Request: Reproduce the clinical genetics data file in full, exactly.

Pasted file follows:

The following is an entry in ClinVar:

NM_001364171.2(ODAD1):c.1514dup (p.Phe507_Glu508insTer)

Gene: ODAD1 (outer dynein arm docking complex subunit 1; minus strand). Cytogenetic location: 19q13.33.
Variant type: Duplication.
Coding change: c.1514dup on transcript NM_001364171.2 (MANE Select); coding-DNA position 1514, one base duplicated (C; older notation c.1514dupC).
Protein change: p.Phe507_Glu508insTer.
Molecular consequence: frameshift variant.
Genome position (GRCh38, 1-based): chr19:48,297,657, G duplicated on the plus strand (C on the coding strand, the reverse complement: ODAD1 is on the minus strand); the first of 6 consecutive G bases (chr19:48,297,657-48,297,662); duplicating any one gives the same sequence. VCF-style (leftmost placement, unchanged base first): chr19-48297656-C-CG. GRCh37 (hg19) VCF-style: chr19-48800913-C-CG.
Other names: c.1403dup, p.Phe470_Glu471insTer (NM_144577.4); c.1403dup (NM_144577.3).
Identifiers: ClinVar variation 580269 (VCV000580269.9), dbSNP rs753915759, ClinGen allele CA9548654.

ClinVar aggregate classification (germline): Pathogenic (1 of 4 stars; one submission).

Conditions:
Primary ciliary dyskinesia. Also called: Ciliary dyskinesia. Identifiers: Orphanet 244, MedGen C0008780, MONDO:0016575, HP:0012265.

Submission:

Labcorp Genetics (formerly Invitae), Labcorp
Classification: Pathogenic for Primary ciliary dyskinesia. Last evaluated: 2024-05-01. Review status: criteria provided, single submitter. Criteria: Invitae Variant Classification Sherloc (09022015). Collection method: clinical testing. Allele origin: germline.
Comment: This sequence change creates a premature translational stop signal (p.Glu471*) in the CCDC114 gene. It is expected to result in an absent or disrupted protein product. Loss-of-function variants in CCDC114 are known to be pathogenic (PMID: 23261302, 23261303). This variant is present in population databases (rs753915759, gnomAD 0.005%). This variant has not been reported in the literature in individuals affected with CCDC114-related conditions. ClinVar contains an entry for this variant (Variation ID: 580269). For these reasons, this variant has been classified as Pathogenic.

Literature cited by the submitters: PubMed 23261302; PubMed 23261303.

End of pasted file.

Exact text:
The following is an entry in ClinVar:

NM_001364171.2(ODAD1):c.1514dup (p.Phe507_Glu508insTer)

Gene: ODAD1 (outer dynein arm docking complex subunit 1; minus strand). Cytogenetic location: 19q13.33.
Variant type: Duplication.
Coding change: c.1514dup on transcript NM_001364171.2 (MANE Select); coding-DNA position 1514, one base duplicated (C; older notation c.1514dupC).
Protein change: p.Phe507_Glu508insTer.
Molecular consequence: frameshift variant.
Genome position (GRCh38, 1-based): chr19:48,297,657, G duplicated on the plus strand (C on the coding strand, the reverse complement: ODAD1 is on the minus strand); the first of 6 consecutive G bases (chr19:48,297,657-48,297,662); duplicating any one gives the same sequence. VCF-style (leftmost placement, unchanged base first): chr19-48297656-C-CG. GRCh37 (hg19) VCF-style: chr19-48800913-C-CG.
Other names: c.1403dup, p.Phe470_Glu471insTer (NM_144577.4); c.1403dup (NM_144577.3).
Identifiers: ClinVar variation 580269 (VCV000580269.9), dbSNP rs753915759, ClinGen allele CA9548654.

ClinVar aggregate classification (germline): Pathogenic (1 of 4 stars; one submission).

Conditions:
Primary ciliary dyskinesia. Also called: Ciliary dyskinesia. Identifiers: Orphanet 244, MedGen C0008780, MONDO:0016575, HP:0012265.

Submission:

Labcorp Genetics (formerly Invitae), Labcorp
Classification: Pathogenic for Primary ciliary dyskinesia. Last evaluated: 2024-05-01. Review status: criteria provided, single submitter. Criteria: Invitae Variant Classification Sherloc (09022015). Collection method: clinical testing. Allele origin: germline.
Comment: This sequence change creates a premature translational stop signal (p.Glu471*) in the CCDC114 gene. It is expected to result in an absent or disrupted protein product. Loss-of-function variants in CCDC114 are known to be pathogenic (PMID: 23261302, 23261303). This variant is present in population databases (rs753915759, gnomAD 0.005%). This variant has not been reported in the literature in individuals affected with CCDC114-related conditions. ClinVar contains an entry for this variant (Variation ID: 580269). For these reasons, this variant has been classified as Pathogenic.

Literature cited by the submitters: PubMed 23261302; PubMed 23261303.